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How have fake find logs affected your caching experience?


Ed_S
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I hope this discussion can remain civil. Rather than pollute another thread with this different topic, I decided to start a discussion just to address this question. So, if you're going caching, and one of the caches you plan on searching for has a false "found" log, in what way (if any) does that affect your day?

 

To me, as I've said over and over, it matters not at all, because if I'm going to look for caches,  the challenge is between the cache owner and his/her hiding ability, and me, the seeker. What others do has no bearing upon my caching experience.

 

The responsibilities of cache ownership have no bearing on this discussion - it's purely about you, the seeker, and whether a cheater's false log has any effect on your caching trip.

 

Others have said they are affected by a false "found" log. How, as someone planning to search for the cache, are you affected?

 

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I had six things to say,  realized you were the "blah, blah, blah..." guy, and couldn't decide which were going to be the best, stress-free examples.

So, based on past examples in another thread, decided to just bag it... 

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For me, by and large it does not make difference to me what others do.

 

However, if there is a broken / damaged / missing cache that really should be archived and make room for a new cache, and then people go dropping Find logs on it then that keeps a faulty cache alive - that can be quite frustrating. Wasting time looking for something that isn't there when I could be out hunting other caches is annoying. I don't have that much free time available to go hunting, so I prefer to go hunt for things that can be found.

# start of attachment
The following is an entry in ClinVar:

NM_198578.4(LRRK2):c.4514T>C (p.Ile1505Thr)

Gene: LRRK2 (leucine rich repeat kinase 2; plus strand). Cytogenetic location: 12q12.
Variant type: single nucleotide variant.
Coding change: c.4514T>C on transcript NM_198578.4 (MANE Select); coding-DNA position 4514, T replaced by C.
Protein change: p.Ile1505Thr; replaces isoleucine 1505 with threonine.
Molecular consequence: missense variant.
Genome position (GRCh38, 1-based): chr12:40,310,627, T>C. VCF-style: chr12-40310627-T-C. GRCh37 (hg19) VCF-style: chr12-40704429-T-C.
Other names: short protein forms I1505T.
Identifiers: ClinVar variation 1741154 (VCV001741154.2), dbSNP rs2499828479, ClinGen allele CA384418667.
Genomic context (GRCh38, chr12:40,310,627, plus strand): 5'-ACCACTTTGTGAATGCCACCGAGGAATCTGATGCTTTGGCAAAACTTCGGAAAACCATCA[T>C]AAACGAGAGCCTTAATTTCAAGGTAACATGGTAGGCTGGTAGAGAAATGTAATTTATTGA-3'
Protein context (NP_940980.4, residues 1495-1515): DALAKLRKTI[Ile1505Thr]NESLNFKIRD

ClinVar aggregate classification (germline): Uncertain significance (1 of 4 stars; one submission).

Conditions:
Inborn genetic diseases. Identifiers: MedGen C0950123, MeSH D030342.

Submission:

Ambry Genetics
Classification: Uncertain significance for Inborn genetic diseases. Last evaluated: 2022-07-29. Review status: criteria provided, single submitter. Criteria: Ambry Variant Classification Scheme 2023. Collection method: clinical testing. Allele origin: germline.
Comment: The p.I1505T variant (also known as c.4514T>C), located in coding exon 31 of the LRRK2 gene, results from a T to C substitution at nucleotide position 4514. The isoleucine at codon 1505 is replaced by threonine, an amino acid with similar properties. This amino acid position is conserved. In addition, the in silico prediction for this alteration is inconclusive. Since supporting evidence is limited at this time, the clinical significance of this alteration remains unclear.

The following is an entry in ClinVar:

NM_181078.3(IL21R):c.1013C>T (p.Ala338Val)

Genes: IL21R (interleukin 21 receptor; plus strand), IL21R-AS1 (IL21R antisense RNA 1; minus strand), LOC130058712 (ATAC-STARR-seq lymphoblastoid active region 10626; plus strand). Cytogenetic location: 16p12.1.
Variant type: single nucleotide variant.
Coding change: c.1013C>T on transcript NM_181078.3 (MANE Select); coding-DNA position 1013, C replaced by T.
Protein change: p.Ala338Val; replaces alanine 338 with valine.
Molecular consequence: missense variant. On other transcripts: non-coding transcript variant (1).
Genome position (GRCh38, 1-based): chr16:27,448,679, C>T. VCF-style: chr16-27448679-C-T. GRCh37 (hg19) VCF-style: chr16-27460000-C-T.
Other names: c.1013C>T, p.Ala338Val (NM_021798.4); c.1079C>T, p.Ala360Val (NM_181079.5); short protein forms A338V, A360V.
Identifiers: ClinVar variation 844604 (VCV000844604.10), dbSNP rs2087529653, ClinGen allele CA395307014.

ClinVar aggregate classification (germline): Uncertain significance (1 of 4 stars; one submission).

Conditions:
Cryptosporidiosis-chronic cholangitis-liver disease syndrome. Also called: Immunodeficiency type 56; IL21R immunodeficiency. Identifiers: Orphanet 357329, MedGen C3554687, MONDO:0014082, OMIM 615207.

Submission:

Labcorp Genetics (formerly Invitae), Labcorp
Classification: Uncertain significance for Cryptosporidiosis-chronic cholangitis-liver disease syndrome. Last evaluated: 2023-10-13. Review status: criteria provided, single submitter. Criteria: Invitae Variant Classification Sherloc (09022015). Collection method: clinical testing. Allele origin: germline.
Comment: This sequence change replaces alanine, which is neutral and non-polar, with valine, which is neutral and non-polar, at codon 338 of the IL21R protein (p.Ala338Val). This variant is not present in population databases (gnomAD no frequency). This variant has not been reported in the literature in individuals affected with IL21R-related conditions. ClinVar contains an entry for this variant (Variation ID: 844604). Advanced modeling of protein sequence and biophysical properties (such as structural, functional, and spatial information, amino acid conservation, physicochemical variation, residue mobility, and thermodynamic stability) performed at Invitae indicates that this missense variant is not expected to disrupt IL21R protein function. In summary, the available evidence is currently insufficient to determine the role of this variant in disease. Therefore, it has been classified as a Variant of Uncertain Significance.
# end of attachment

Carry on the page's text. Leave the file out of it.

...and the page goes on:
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For me, caching is a community activity where some of us hide caches for others to find, and for that to work well it requires integrity from both owners and seekers. Taken individually, a fake find mightn't have much impact, but collectively it erodes that integrity and community trust.

 

A case in point: last year someone logged a find on a T4 multi of mine where the content of the log made me think they'd only reached the first waypoint, which is a fairly easy T2.5 hike from the trailhead. The first impact that log had was to coerce me into climbing the steep hill to check the logbook and sure enough there was no signature there. So then I had to compose a message to the "finder", trying to explain how multis work without coming across as a punitive enforcer, then send a follow-up message and email when that brought no response, and finally I reluctantly deleted their log. But had I followed the OP's "fake logs don't hurt anyone" philosophy and let their log stand, others could then rightfully say "Why do I have to do that difficult climb up the hill to sign the logbook when you let XXX get away with just finding the first waypoint?" How do I answer that without sounding like a politician?

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It affects me the same way any other false information about the cache affects me, whether it's a "false find" or a mistaken find or a "virtual" find or incorrect info in the cache description or an obsolete hint. Or, for that matter, me misunderstanding something. It's just one more obstacle that affects me just like the obstacles the CO intentionally puts in my way. (*shrug*)

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Fake logs keep broken caches alive, not least caches that are lost and/or unmaintained, where the faker can log safely.

 

Fake logs routinely downvote great caches, both in FPs and in words. They increase the ratio of unappreciative logs, which makes it less encouraging to build advanced custom caches. Yes, you always get a number of TFTCs, but fakers make it worse.

 

Fake logs create extra work for the CO to check, double-check that there is no log, contacting the cheater to as politely removethe log, and then monitor the result until it feels right to remove it. Some would remove immediately, of course, but doing that too quickly can cause conflicts.

 

Fake logs take up space in the history and the COs mailbox.

 

Therefore, yes I do care about them. They do hurt the hobby.

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Posted (edited)